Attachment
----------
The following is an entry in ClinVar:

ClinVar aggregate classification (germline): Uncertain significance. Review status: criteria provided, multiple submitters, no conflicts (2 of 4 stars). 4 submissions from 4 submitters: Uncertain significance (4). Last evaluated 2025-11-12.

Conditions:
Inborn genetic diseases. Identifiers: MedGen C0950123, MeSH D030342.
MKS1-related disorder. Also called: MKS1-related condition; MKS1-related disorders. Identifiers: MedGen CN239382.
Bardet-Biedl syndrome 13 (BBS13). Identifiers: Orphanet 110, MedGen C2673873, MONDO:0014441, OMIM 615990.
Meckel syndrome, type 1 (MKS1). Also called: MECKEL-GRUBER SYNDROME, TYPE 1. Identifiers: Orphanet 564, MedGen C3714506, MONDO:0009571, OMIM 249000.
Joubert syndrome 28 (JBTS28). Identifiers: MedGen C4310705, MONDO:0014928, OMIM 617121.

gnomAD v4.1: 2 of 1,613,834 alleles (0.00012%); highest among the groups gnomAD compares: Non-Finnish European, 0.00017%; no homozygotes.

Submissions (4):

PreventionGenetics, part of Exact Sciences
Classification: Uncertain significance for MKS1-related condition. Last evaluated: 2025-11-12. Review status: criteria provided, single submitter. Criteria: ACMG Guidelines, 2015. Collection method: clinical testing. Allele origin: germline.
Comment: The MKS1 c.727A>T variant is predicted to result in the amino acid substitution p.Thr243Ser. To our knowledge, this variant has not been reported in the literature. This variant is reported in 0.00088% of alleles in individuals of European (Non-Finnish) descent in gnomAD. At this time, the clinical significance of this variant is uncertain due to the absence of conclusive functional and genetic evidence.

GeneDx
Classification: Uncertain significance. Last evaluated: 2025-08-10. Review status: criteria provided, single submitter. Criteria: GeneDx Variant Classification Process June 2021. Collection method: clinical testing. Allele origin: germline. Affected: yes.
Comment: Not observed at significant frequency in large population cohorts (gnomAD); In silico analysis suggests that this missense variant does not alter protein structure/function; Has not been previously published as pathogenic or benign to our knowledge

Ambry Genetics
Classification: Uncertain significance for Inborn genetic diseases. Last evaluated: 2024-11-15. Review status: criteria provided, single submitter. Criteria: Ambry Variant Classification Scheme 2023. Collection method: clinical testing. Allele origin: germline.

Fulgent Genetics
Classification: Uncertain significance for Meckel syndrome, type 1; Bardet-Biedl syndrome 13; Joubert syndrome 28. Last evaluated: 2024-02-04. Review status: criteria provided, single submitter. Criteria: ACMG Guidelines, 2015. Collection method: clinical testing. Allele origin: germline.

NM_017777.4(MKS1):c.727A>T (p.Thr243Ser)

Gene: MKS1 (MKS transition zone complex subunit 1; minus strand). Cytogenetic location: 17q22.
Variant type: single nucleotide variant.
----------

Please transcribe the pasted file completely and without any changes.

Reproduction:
The following is an entry in ClinVar:

ClinVar aggregate classification (germline): Uncertain significance. Review status: criteria provided, multiple submitters, no conflicts (2 of 4 stars). 4 submissions from 4 submitters: Uncertain significance (4). Last evaluated 2025-11-12.

Conditions:
Inborn genetic diseases. Identifiers: MedGen C0950123, MeSH D030342.
MKS1-related disorder. Also called: MKS1-related condition; MKS1-related disorders. Identifiers: MedGen CN239382.
Bardet-Biedl syndrome 13 (BBS13). Identifiers: Orphanet 110, MedGen C2673873, MONDO:0014441, OMIM 615990.
Meckel syndrome, type 1 (MKS1). Also called: MECKEL-GRUBER SYNDROME, TYPE 1. Identifiers: Orphanet 564, MedGen C3714506, MONDO:0009571, OMIM 249000.
Joubert syndrome 28 (JBTS28). Identifiers: MedGen C4310705, MONDO:0014928, OMIM 617121.

gnomAD v4.1: 2 of 1,613,834 alleles (0.00012%); highest among the groups gnomAD compares: Non-Finnish European, 0.00017%; no homozygotes.

Submissions (4):

PreventionGenetics, part of Exact Sciences
Classification: Uncertain significance for MKS1-related condition. Last evaluated: 2025-11-12. Review status: criteria provided, single submitter. Criteria: ACMG Guidelines, 2015. Collection method: clinical testing. Allele origin: germline.
Comment: The MKS1 c.727A>T variant is predicted to result in the amino acid substitution p.Thr243Ser. To our knowledge, this variant has not been reported in the literature. This variant is reported in 0.00088% of alleles in individuals of European (Non-Finnish) descent in gnomAD. At this time, the clinical significance of this variant is uncertain due to the absence of conclusive functional and genetic evidence.

GeneDx
Classification: Uncertain significance. Last evaluated: 2025-08-10. Review status: criteria provided, single submitter. Criteria: GeneDx Variant Classification Process June 2021. Collection method: clinical testing. Allele origin: germline. Affected: yes.
Comment: Not observed at significant frequency in large population cohorts (gnomAD); In silico analysis suggests that this missense variant does not alter protein structure/function; Has not been previously published as pathogenic or benign to our knowledge

Ambry Genetics
Classification: Uncertain significance for Inborn genetic diseases. Last evaluated: 2024-11-15. Review status: criteria provided, single submitter. Criteria: Ambry Variant Classification Scheme 2023. Collection method: clinical testing. Allele origin: germline.

Fulgent Genetics
Classification: Uncertain significance for Meckel syndrome, type 1; Bardet-Biedl syndrome 13; Joubert syndrome 28. Last evaluated: 2024-02-04. Review status: criteria provided, single submitter. Criteria: ACMG Guidelines, 2015. Collection method: clinical testing. Allele origin: germline.

NM_017777.4(MKS1):c.727A>T (p.Thr243Ser)

Gene: MKS1 (MKS transition zone complex subunit 1; minus strand). Cytogenetic location: 17q22.
Variant type: single nucleotide variant.